We’re being taught in school that the opposite of a fact is an opinion, and that all moral statements are opinions–and therefore not worthy of debate. How can you debate opinions? And why bother? Why can’t we all just get along?

Everything is reduced to emotions and feelings. People are unmoored. Nothing is certain, and nothing can be satisfactorily settled. It’s a little terrifying, when you stop and think about it… so most people, including me most of the time, prefer to just get on with daily life and ignore the lurking existential angst.

And that’s what makes Sherlock Holmes so appealing. Not only does he offer a little literary escapism from the real world, but his stories offer an antidote to all this uncertainty. Sherlock uses straightforward observations and reason to make logical deductions, and actually solves serious crimes this way. No one needs to argue with him. To see something settled so cleanly feels remarkably like… relief.

Why relief? Because, of course, we are human beings, not animals. We have been created with the gift of reason, to appreciate the order of the created universe, and to learn to understand it in order to appreciate the wisdom of its divine Creator. We  are made to seek, to wish to know. So the lack of “knowing” that our culture has wrought is distinctly unnerving and unsatisfying. We need to recover our ability to make reasonable observations, make logical deductions, and come to conclusions–not just talk about our fears and our feelings. Emotions are valid, but they’re not everything. We need more than emotion to live virtuously and wisely. Being blown about by our emotions and passions will only lead to more unhappiness.

But there is a Reality, which can be studied and understood. There are moral truths, and they matter to our immortal souls. Fortunately, they can be discovered by those brave enough, honest enough, and serious enough to seek them.

And hey, a nice thing about Catholicism is that is is uniquely resistant to “going with the flow.” It’s actually a good thing that changes comes slowly to the Church-it immunizes Her from the winds of philosophical fads. And thank goodness. Christian teachings are founded on a much stronger basis, both of revelation and of philosophy, than a lot of the nonsense being bandied about nowadays.

So if you’re feeling confused and unsettled and lost in the winds of social outrage over something or other, read some Aquinas or Augustine or heck, even Aristotle. Or if you’re feeling a little less heavy… maybe some Sherlock Holmes.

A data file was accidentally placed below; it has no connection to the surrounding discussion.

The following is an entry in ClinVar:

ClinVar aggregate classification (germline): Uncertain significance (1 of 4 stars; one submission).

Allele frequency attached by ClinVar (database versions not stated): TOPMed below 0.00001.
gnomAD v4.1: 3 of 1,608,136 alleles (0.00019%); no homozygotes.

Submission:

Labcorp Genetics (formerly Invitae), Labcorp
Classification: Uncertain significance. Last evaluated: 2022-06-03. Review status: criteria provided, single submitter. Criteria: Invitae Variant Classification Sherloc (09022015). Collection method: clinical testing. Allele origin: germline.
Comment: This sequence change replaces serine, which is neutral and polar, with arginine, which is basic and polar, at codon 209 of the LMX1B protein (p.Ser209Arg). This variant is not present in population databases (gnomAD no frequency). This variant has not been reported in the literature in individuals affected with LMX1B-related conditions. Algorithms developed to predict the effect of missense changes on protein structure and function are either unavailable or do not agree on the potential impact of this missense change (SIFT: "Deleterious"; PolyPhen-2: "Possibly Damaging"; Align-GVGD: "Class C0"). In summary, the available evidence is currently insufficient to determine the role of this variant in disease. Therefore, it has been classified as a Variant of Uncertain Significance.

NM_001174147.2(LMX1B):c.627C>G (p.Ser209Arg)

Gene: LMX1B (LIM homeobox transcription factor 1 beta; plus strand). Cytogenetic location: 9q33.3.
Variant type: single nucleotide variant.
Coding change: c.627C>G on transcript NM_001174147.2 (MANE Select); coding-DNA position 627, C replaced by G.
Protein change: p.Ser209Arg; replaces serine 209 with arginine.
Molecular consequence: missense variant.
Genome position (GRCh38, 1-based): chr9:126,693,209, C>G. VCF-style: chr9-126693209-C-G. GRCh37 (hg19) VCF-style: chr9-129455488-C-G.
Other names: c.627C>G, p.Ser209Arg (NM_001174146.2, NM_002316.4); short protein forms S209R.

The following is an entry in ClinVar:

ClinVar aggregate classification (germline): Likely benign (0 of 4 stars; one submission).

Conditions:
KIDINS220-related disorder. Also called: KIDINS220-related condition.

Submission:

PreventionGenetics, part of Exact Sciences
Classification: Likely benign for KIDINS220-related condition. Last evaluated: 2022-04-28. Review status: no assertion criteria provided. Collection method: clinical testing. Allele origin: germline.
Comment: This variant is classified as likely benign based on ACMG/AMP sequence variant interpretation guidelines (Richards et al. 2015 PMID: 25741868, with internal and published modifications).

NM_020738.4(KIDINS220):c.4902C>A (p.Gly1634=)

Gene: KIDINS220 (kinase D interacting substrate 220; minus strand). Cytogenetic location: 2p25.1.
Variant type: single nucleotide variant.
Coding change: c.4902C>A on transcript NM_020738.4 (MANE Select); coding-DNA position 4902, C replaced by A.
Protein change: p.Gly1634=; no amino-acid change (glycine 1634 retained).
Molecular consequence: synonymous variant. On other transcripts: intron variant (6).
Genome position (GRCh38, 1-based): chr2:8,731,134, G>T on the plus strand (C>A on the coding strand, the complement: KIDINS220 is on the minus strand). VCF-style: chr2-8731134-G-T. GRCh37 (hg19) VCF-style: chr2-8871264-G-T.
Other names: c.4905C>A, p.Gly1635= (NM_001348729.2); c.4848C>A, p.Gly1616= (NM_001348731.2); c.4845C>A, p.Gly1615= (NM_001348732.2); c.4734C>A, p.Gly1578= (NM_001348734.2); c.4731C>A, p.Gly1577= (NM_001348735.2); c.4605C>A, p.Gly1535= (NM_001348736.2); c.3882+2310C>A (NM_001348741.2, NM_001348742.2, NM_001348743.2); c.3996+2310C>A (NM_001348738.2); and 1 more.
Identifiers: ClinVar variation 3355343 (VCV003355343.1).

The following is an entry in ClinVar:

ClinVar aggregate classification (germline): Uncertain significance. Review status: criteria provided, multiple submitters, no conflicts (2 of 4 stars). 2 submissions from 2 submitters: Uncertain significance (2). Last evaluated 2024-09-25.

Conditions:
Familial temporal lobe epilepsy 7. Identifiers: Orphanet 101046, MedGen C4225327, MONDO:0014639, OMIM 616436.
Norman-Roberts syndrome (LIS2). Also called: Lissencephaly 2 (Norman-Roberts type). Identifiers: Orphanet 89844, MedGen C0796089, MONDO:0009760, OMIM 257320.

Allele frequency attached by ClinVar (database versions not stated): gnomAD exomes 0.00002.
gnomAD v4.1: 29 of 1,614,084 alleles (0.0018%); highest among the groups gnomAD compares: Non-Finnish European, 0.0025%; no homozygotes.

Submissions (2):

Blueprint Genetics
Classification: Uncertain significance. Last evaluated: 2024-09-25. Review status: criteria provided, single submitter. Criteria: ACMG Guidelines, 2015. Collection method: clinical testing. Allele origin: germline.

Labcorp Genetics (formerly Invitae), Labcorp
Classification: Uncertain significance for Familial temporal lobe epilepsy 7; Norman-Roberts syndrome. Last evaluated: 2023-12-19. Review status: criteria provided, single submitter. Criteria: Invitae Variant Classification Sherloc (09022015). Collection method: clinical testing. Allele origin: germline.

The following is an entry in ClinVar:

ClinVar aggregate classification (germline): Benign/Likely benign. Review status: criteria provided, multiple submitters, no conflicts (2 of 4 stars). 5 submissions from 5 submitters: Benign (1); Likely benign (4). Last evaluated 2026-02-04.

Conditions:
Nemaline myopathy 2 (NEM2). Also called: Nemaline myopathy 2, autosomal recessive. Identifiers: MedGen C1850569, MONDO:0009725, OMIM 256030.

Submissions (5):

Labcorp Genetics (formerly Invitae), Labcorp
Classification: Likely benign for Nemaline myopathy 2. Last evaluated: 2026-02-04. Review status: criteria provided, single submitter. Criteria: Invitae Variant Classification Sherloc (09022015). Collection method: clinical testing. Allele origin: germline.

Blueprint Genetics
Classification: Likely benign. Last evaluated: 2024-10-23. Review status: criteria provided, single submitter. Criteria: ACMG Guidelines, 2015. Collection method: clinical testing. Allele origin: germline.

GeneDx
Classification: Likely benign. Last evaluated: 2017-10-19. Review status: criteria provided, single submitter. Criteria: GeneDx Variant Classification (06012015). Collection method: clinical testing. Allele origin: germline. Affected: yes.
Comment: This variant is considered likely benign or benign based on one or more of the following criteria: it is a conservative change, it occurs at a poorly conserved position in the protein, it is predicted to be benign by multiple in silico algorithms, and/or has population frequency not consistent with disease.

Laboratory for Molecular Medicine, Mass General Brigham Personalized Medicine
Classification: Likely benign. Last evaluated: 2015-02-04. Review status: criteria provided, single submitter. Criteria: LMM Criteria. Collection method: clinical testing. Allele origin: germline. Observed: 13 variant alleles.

Certainty of Sherlock

Seven Quick Takes: In Which I Plan to Ramble

Linking up with Kelly because nothing says, “back on the wagon” like two posts in two days after nearly a month’s silence.

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Also, I’m composing this on my phone with a sleep-nursing baby on my lap. Autocorrect errors are practically guaranteed. I’ll try to fix them all, of course, but PLEASE comment if you spot one I missed.

Buckle up, y’all.

(I lived in Texas for three years as a kid which comes with a lifetime pass to use “y’all.” But look at all this random rambling I’m wasting before I even get into the takes!)

– 1 –

Tommy continues to be adorable and a pretty easy baby.

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Thank God for you, Tommy.
He was at the fiftieth percentile for weight at his one-month checkup, which is such a relief to this mama. His older brother Alex spent his early months in the first five percentiles! Looking back at those days, I carried around a lot of anxiety about Alex’s small size.

– 2 –
I am feeling a pull to start praying intentionally for a saint friend. Like many people, I think, I have a few saints that I find interesting or admirable, but I tend to think of them as historical figures, not as heavenly people who care about current earthly things and who could still want to establish a deeper relationship with me. So I’ll pray about it.
Hopefully God will make it clear if there is a specific saint who wants to pray for me. Picking one out for myself feels a little like forcing my friendship on someone who may or may not be interested… But no, now that I type that out, it is complete nonsense since the saints have been perfected in love in heaven. But still, maybe there is a saint best suited to intercede for me. So I’ll still pray about it.

– 3 –

I could quote must of the movie Cars from memory at this point. If that makes me a bad parent, then a bad parent I am. C’est la vie. Alex wants to watch it endlessly, and at six in the morning, I am not up to perfect parenting yet. It originally was near the bottom of my list of preferred Pixar movies, but it’s really grown on me. I think I have Stockholm Syndrome.

– 4 –
Writing this on my phone is presenting some weird formatting options. I have no idea how this is going to show up. Blogging n00b!

– 5 –
Here’s a picture of a lion from the zoo this week.

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It came right up to the glass. Really cool.
The zoo has been a total lifesaver. We got a family membership for the year back in the spring, and now that I’m home with both boys by myself, we really depend on it as a way to get out of the house other than walking around the neighborhood. The baby gets worn in a wrap on my chest, Alex rides in a lightweight stroller or walks, and all our gear goes in a backpack. I’ve actually gotten compliments from the zoo staff about my expert setup. And since we have the membership, individual trips cost nothing at this point as long as I bring our own snacks… Unless we splurge on a train ride.

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Because someone loooooves the kiddie train.

– 6 –
Hmmm. I’m running low on things to ramble about. Did you see this great article on why we don’t have a more pro-life culture?

– 7 –
I’m tapped out. Have a lovely weekend!